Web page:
Language Selection

English French German Italian Portuguese Spanish

The Cost of Ubuntu

Filed under
Ubuntu

Can Ubuntu Linux ever pay for itself? The conventional wisdom is that it can't, because no distribution has done so in the past. However, that doesn't stop Canonical, Ubuntu's commercial arm, from trying hard. At the very least, Canonical is trying to defray as much of the cost as possible.

Canonical is not a publicly traded company and does not release any financial figures. The company is quick to announce distribution deals, but the value of those deals are noticeably absent from many of its news releases. Ask its public relations directly for such information, and you are told that it is "confidential." Nor is this lack of information surprising, since, from a traditional business perspective, Canonical has nothing to gain from transparency.

Under these conditions, all answers to such questions must remain speculative.

rest here




Also: Why Cadence Is Canon at Canonical

Canonical's rigidly regular release schedule has been the subject of calls for change, but Mark Shuttleworth and plenty of others see no need. In fact, the regularity may be exactly what makes it work, satisfying the needs of both desktop and enterprise users, said Jay Lyman, senior analyst for enterprise software at The 451 Group.

That full story here

More in Tux Machines

Black Lab SDK 1.8 released

QT Creator - for QT 5 Gambas 3 - Visual Basic for Linux Ubuntu Quickly - Quick and dirty development tool for python emacs and Xemacs - Advanced Text Editor Anjuta and Glade - C++ RAD development tool for GTK Netbeans - Java development environment GNAT-GPS - IDE for the following programming languages. Ada, C, JavaScript, Pascal and Python Idle - IDE for Python Scite - Text Editor Read more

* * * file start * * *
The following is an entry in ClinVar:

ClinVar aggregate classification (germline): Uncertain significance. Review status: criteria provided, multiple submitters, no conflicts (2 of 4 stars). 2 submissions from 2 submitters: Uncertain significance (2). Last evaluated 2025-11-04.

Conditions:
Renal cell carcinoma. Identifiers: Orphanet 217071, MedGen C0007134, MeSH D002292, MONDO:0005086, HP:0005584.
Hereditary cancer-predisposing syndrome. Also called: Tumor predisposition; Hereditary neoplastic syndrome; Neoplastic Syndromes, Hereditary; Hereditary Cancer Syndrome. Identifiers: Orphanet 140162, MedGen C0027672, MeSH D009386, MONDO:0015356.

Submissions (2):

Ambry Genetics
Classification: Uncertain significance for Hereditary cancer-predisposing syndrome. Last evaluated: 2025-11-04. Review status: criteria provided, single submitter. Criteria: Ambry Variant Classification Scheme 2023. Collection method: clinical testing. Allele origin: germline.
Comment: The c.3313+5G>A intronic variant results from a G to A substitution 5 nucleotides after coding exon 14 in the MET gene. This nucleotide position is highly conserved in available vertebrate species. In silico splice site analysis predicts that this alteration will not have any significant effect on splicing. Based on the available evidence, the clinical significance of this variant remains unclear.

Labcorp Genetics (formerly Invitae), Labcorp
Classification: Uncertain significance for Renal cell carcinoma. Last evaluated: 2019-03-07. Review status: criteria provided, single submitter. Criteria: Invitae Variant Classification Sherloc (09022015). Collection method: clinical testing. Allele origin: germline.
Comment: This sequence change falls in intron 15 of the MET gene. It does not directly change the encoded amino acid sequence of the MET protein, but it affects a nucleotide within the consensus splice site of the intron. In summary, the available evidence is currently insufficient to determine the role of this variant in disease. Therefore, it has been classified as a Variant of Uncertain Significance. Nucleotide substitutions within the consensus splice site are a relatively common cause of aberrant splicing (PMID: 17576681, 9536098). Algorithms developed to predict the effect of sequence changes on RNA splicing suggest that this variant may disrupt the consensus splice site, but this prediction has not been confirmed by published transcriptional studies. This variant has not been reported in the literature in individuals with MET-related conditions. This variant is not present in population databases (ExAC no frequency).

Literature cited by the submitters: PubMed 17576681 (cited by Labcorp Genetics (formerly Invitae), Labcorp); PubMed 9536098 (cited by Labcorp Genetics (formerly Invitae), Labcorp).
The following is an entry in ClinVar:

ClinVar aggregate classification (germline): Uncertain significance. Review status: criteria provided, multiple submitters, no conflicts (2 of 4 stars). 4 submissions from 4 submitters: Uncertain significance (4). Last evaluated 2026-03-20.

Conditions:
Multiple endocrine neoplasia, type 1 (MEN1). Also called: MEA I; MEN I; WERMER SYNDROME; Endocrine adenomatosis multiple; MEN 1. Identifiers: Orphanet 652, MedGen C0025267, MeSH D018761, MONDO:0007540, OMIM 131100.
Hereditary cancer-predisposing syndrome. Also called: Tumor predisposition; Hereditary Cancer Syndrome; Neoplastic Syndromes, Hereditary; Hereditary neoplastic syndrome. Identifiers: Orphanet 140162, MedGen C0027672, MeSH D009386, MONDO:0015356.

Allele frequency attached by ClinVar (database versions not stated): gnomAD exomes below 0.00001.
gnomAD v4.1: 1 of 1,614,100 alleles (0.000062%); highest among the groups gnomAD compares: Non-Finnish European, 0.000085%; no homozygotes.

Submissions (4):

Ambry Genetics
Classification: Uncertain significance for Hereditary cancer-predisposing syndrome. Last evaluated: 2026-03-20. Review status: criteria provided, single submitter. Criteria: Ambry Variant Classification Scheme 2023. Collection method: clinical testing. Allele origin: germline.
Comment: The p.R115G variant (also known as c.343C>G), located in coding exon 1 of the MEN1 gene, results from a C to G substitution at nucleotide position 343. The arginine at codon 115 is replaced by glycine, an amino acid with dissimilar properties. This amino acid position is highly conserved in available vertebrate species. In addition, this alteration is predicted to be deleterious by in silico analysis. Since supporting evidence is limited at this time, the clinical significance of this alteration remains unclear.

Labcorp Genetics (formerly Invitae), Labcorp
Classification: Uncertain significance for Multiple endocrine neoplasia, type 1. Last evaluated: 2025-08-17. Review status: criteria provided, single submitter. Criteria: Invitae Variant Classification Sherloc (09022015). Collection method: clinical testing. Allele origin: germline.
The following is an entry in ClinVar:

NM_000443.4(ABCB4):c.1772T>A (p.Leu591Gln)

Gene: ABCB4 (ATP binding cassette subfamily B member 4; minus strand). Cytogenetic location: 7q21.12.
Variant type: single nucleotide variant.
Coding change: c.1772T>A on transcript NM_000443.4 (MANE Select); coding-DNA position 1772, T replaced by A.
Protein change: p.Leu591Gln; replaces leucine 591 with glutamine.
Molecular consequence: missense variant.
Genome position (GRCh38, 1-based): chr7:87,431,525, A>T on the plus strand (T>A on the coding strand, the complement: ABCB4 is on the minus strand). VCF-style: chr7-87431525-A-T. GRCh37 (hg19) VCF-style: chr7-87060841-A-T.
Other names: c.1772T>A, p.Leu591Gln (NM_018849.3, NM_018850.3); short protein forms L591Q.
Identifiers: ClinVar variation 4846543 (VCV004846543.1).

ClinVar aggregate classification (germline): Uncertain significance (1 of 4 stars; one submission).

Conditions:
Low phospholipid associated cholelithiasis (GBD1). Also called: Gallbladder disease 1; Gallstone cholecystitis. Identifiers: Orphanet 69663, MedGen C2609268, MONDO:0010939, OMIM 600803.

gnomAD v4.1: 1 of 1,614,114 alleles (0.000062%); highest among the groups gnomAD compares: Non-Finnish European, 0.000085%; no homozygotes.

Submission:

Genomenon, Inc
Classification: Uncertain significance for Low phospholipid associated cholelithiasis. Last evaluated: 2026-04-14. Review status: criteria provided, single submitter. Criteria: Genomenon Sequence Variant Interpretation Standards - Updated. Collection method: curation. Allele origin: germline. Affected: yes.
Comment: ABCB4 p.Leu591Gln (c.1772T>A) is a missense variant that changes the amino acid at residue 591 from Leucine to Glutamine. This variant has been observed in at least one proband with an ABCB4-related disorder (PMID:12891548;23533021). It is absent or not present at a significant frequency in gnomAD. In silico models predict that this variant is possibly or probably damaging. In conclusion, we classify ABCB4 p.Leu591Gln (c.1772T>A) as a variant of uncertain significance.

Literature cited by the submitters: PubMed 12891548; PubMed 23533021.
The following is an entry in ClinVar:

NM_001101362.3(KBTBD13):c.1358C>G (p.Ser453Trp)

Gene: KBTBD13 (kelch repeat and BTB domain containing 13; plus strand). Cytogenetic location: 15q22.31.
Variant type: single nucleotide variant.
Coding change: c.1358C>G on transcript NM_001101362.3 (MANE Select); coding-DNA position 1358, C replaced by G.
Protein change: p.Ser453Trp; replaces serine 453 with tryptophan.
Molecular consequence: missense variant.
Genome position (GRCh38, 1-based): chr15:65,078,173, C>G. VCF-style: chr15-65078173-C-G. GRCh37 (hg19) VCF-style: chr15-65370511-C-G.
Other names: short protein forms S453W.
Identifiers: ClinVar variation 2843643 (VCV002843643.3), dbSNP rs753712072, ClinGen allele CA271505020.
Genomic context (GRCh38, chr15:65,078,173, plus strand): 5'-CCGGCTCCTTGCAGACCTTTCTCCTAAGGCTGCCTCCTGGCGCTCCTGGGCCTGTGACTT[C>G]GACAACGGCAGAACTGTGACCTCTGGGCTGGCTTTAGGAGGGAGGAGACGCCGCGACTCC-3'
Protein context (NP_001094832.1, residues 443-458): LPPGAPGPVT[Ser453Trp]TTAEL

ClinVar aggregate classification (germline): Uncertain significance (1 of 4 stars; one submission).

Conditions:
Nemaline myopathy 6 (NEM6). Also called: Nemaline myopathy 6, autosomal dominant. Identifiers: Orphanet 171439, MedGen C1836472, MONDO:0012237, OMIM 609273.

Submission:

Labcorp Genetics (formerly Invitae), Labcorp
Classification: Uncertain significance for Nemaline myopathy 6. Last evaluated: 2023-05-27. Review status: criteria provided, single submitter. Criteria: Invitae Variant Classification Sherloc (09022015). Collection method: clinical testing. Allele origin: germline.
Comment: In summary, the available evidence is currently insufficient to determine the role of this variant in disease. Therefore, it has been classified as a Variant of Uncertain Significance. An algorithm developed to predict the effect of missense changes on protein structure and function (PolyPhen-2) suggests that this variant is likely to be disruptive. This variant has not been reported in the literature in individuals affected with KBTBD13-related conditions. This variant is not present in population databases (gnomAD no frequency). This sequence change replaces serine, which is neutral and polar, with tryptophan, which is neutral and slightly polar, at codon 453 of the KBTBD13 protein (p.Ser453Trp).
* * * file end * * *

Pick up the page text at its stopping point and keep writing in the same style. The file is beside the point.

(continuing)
Did Red Hat’s CTO Walk – Or Was He Pushed?

He went on to say that some within Red Hat speculate that tensions between Stevens and Paul Cormier, Red Hat’s president of products and technologies, might be responsible, although there doesn’t appear to have been any current argument between the two. Cormier will take over Stevens’ duties until a replacement is found. Vaughan-Nichols also said that others at Red Hat had opined that Stevens might’ve left because he’d risen as high as he could within the company and with no new advancement opportunities open to him, he’d decided to move on. If this was the case, why did he leave so abruptly? Stevens had been at Red Hat for nearly ten years. If he was leaving merely because “I’ve done all I can here and it’s time to seek my fortune elsewhere,” we’d expect him to work out some kind of notice and stay on the job long enough for Red Hat to find a suitable replacement. Turning in a resignation that’s effective immediately is not the ideal way to walk out the door for the last time. It smells of burning bridges. Read more

Firefox OS Smartphones Change The Mobile Landscape Across India

The launch of two Firefox OS phones in India in the same week marks an exciting moment in Mozilla’s mission to promote openness and innovation on the Web, and an opportunity to empower millions of Indians wanting to buy their first smartphones. Firefox OS will enable users to obtain lower-cost devices that offer telephony, messaging and camera and rich capabilities like built-in social integration with Facebook and Twitter, the Firefox browser, FM radio and popular apps. Read more

Mozilla Marches Ahead with Ads for Firefox

This November, Mozilla is up for renegotiation with Google for placement of Google search as the default search in Firefox and for the related subsidies that Google pays Mozilla, which reached almost $300 million last year. That comprised the majority of Mozilla's income. With Chrome establishing itself as a leader in the browser wars, its unclear what relationship Google will continue to pursue with Mozilla. Read more